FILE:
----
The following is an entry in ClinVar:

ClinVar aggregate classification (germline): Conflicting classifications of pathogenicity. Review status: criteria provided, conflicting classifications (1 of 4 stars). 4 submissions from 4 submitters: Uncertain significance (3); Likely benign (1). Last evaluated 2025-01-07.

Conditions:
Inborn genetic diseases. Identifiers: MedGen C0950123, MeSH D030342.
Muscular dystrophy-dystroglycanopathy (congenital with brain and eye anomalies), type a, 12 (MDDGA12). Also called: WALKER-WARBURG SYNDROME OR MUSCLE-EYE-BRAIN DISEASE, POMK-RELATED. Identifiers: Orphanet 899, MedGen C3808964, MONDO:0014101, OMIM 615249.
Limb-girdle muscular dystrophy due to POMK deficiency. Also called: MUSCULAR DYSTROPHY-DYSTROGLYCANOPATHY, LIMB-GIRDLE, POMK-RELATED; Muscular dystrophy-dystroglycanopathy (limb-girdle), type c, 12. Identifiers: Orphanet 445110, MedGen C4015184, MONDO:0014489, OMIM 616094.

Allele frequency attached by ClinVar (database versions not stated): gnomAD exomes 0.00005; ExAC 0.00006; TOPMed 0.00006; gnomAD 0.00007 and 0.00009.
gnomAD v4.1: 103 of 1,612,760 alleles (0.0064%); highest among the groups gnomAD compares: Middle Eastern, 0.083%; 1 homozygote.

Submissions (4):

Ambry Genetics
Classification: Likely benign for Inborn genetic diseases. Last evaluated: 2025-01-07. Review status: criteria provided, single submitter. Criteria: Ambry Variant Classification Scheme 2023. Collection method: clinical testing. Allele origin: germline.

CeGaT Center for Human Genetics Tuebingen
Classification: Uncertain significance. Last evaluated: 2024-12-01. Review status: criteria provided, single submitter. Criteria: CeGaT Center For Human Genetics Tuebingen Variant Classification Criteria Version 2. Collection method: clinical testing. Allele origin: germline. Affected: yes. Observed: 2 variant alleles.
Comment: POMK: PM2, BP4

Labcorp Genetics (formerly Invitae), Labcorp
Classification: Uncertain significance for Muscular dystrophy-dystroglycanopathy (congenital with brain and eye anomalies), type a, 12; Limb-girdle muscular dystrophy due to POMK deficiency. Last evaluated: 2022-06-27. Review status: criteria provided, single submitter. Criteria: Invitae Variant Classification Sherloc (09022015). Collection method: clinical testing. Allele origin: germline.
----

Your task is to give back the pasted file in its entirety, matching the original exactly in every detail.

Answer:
The following is an entry in ClinVar:

ClinVar aggregate classification (germline): Conflicting classifications of pathogenicity. Review status: criteria provided, conflicting classifications (1 of 4 stars). 4 submissions from 4 submitters: Uncertain significance (3); Likely benign (1). Last evaluated 2025-01-07.

Conditions:
Inborn genetic diseases. Identifiers: MedGen C0950123, MeSH D030342.
Muscular dystrophy-dystroglycanopathy (congenital with brain and eye anomalies), type a, 12 (MDDGA12). Also called: WALKER-WARBURG SYNDROME OR MUSCLE-EYE-BRAIN DISEASE, POMK-RELATED. Identifiers: Orphanet 899, MedGen C3808964, MONDO:0014101, OMIM 615249.
Limb-girdle muscular dystrophy due to POMK deficiency. Also called: MUSCULAR DYSTROPHY-DYSTROGLYCANOPATHY, LIMB-GIRDLE, POMK-RELATED; Muscular dystrophy-dystroglycanopathy (limb-girdle), type c, 12. Identifiers: Orphanet 445110, MedGen C4015184, MONDO:0014489, OMIM 616094.

Allele frequency attached by ClinVar (database versions not stated): gnomAD exomes 0.00005; ExAC 0.00006; TOPMed 0.00006; gnomAD 0.00007 and 0.00009.
gnomAD v4.1: 103 of 1,612,760 alleles (0.0064%); highest among the groups gnomAD compares: Middle Eastern, 0.083%; 1 homozygote.

Submissions (4):

Ambry Genetics
Classification: Likely benign for Inborn genetic diseases. Last evaluated: 2025-01-07. Review status: criteria provided, single submitter. Criteria: Ambry Variant Classification Scheme 2023. Collection method: clinical testing. Allele origin: germline.

CeGaT Center for Human Genetics Tuebingen
Classification: Uncertain significance. Last evaluated: 2024-12-01. Review status: criteria provided, single submitter. Criteria: CeGaT Center For Human Genetics Tuebingen Variant Classification Criteria Version 2. Collection method: clinical testing. Allele origin: germline. Affected: yes. Observed: 2 variant alleles.
Comment: POMK: PM2, BP4

Labcorp Genetics (formerly Invitae), Labcorp
Classification: Uncertain significance for Muscular dystrophy-dystroglycanopathy (congenital with brain and eye anomalies), type a, 12; Limb-girdle muscular dystrophy due to POMK deficiency. Last evaluated: 2022-06-27. Review status: criteria provided, single submitter. Criteria: Invitae Variant Classification Sherloc (09022015). Collection method: clinical testing. Allele origin: germline.